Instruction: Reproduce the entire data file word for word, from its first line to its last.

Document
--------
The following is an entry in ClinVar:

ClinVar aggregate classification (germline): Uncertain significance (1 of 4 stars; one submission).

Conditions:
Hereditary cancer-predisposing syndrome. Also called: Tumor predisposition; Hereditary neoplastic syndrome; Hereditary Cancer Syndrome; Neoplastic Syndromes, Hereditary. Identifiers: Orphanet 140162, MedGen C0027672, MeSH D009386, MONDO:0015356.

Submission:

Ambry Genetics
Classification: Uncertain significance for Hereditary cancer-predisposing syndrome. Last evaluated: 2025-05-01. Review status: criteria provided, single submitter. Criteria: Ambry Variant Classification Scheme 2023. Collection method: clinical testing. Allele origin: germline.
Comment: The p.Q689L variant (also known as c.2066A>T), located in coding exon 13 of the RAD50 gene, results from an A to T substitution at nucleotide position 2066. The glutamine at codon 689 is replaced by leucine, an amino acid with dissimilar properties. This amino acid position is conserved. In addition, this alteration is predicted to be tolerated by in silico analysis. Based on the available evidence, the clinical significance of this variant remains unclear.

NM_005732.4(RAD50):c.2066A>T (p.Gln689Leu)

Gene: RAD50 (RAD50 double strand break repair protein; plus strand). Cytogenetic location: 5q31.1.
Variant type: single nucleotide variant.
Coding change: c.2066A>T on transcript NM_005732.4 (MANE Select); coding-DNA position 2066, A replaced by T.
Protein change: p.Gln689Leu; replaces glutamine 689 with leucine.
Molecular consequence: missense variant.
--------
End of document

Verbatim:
The following is an entry in ClinVar:

ClinVar aggregate classification (germline): Uncertain significance (1 of 4 stars; one submission).

Conditions:
Hereditary cancer-predisposing syndrome. Also called: Tumor predisposition; Hereditary neoplastic syndrome; Hereditary Cancer Syndrome; Neoplastic Syndromes, Hereditary. Identifiers: Orphanet 140162, MedGen C0027672, MeSH D009386, MONDO:0015356.

Submission:

Ambry Genetics
Classification: Uncertain significance for Hereditary cancer-predisposing syndrome. Last evaluated: 2025-05-01. Review status: criteria provided, single submitter. Criteria: Ambry Variant Classification Scheme 2023. Collection method: clinical testing. Allele origin: germline.
Comment: The p.Q689L variant (also known as c.2066A>T), located in coding exon 13 of the RAD50 gene, results from an A to T substitution at nucleotide position 2066. The glutamine at codon 689 is replaced by leucine, an amino acid with dissimilar properties. This amino acid position is conserved. In addition, this alteration is predicted to be tolerated by in silico analysis. Based on the available evidence, the clinical significance of this variant remains unclear.

NM_005732.4(RAD50):c.2066A>T (p.Gln689Leu)

Gene: RAD50 (RAD50 double strand break repair protein; plus strand). Cytogenetic location: 5q31.1.
Variant type: single nucleotide variant.
Coding change: c.2066A>T on transcript NM_005732.4 (MANE Select); coding-DNA position 2066, A replaced by T.
Protein change: p.Gln689Leu; replaces glutamine 689 with leucine.
Molecular consequence: missense variant.